Netflix shares soar after Blockbuster bankruptcy
LOS ANGELES (Reuters) - Shares of Netflix Inc hit an all-time high on Thursday after rival Blockbuster Inc filed for bankruptcy protection, but Hollywood said it was too soon to call it curtains for the once-mighty video vendor.
Shares of Netflix, which launched in 1999 and has 36 percent of the $6 billion U.S. rental market compared with Blockbuster's 22 percent, hit a record high of $163.72 on views that it would grab customers from Blockbuster store closures.
The shares closed up $3.54 at $160.47.
"Our long-standing relationship with Blockbuster has been mutually beneficial and profitable, and will continue to be so," said Simon Swart, executive vice president and general manager of News Corp's Twentieth Century Fox Home Entertainment.
"We are confident that Blockbuster will emerge from its reorganization financially healthier and able to innovate to serve the entertainment needs of its huge customer base."
According to Home Media Magazine Market Research, low-cost Coinstar Inc's Redbox kiosks have also surpassed Blockbuster with 25 percent of the market. Independent stores comprise the remaining 17 percent of the market.
"Blockbuster still has lots of profitable locations. If they could get out from under their debt load they could conceivably generate between $400 million and $500 million in annual revenue for movie studios," said Jan Sexton, an analyst at Adams Media Research, a division of Screen Digest.
"Netflix for now is operating in an environment with limited competition," said Tony Wible, an analyst with Janney Montgomery Scott, adding that could change as newcomers to the streamed video market like Google TV and Apple TV and a potentially stronger Blockbuster gain traction.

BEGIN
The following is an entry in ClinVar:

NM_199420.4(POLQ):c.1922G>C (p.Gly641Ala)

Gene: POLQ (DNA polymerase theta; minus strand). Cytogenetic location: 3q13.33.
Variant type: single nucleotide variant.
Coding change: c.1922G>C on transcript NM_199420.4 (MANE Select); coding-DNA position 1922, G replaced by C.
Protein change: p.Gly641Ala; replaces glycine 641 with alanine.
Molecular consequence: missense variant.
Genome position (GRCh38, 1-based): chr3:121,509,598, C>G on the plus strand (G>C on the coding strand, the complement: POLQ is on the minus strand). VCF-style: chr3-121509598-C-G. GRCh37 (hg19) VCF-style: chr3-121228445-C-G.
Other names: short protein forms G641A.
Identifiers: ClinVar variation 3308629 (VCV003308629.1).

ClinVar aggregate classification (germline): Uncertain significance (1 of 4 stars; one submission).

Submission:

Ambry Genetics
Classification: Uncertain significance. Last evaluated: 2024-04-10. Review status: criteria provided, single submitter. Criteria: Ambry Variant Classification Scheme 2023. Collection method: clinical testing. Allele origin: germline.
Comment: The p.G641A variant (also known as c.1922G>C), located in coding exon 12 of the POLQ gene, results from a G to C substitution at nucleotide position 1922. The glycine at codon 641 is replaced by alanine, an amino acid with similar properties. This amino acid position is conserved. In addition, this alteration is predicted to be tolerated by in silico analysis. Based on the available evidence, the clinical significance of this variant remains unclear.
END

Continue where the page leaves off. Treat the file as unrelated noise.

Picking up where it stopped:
"Blockbuster may be able to redeploy cash into new technologies, kiosks, DVD by mail and focus on some of its advantages," Wible said. For example, Blockbuster rents new releases 28 days before Netflix and Redbox through deals with studios.
While studios have been grappling with how to offset declining DVD sales, analysts and entertainment executives are increasingly bullish on views that the proliferation of streaming services will boost their asset values.
Speaking at the Goldman Sachs Communacopia Conference this week, Walt Disney Co chief executive officer Bob Iger said Disney should benefit from demand for more content.
"Given what I'm seeing in the marketplace, it's possible that Netflix will continue to try to amass more content, something that, by the way, we could benefit from. They're already paying for some of our content, and I know they're interested in more," he said.
Analysts believe competition for content will continue to grow, which will be good for entertainment companies.
"It's in Hollywood's best interest to focus on as many competitors in this space as possible," said Michael Pachter, analyst with Wedbush Morgan Securities. By Sue Zeidler
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